While New Indo-Aryan languages are a common example of morphological ergativity, the range of variation in ergative marking and agreement among these languages has not been examined in detail. The goals of this article are twofold. We first present a typology of ergative marking and agreement in Indo-Aryan languages, demonstrating that a progressive loss of ergative marking has occurred to varying degrees in different systems. This process is manifested in two distinct strategies of markedness reduction: loss of overt subject marking in the nominal domain and loss of marked agreement in the verbal domain. Using the framework of Optimality Theory, we account for the typology in terms of universal subhierarchies of markedness. Extending the analysis to dialect variation in one language, Marathi, we show that the dialect typology parallels the crosslinguistic typology, but only within the range permitted by changes already present in the parent language (Old Marathi). Furthermore, the dialect typology includes additional hybrid case-agreement systems predicted by our analysis.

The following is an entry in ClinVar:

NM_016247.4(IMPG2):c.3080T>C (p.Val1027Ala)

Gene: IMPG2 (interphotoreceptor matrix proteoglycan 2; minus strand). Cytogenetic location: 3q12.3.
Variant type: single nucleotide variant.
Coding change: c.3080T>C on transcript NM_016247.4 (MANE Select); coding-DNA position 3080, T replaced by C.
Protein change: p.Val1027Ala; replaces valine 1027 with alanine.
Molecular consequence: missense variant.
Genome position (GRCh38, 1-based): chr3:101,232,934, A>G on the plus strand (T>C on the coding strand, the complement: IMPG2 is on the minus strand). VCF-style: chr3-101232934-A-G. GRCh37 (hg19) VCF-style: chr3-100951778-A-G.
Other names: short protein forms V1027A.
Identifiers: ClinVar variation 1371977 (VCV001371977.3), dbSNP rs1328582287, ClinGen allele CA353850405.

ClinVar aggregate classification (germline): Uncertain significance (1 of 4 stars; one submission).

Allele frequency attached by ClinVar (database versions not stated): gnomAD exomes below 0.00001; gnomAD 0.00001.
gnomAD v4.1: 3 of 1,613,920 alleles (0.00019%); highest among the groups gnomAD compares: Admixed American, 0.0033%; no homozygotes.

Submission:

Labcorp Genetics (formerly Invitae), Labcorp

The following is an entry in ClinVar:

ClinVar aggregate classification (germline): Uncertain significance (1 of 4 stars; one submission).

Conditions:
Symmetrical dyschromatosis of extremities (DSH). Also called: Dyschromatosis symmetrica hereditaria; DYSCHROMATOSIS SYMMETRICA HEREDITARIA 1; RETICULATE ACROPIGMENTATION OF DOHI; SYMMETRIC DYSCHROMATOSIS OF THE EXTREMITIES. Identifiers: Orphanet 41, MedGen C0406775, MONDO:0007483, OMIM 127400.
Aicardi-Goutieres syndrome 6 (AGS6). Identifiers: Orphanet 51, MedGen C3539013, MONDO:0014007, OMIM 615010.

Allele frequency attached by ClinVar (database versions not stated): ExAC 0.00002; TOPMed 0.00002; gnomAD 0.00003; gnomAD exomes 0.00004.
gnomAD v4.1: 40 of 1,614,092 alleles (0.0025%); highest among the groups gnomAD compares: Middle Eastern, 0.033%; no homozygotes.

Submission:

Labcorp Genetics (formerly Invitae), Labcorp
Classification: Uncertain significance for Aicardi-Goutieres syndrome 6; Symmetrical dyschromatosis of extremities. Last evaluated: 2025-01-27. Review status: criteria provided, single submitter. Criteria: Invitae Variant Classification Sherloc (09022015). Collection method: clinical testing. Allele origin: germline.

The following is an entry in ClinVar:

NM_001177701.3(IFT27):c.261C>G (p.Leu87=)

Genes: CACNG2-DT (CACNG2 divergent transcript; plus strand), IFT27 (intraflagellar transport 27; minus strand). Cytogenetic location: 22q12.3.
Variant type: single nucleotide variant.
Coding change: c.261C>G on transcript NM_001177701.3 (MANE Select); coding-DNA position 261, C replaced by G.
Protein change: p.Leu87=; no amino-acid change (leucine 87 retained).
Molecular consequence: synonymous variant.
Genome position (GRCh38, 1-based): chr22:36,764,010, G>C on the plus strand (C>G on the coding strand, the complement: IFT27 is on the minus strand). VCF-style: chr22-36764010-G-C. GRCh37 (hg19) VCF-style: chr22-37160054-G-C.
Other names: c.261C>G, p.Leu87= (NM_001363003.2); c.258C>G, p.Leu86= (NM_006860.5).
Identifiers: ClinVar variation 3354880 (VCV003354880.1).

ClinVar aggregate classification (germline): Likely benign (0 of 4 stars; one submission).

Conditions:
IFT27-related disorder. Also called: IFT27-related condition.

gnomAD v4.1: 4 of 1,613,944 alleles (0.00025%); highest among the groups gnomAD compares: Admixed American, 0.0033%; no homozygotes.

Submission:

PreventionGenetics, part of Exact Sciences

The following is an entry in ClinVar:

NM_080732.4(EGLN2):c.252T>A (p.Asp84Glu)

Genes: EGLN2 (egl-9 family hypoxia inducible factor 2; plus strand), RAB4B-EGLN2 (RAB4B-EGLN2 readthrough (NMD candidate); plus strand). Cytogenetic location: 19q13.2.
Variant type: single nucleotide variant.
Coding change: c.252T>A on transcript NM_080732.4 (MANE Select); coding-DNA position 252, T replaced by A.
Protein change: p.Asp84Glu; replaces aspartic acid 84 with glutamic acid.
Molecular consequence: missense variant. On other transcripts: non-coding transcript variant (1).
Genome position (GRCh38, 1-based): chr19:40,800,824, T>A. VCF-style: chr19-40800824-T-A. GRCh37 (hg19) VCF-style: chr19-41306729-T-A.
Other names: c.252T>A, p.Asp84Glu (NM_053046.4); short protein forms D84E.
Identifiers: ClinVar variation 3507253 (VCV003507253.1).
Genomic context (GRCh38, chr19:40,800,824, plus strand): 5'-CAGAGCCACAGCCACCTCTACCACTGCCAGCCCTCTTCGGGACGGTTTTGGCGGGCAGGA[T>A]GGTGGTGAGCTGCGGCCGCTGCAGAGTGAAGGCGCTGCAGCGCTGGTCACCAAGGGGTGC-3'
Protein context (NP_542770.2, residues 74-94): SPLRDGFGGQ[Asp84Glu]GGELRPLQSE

Linguistic Typology publishes research on linguistic diversity and unity. It welcomes articles that report empirical findings about crosslinguistic variation, advance our understanding of the patterns of diversity, or refine typological methodology.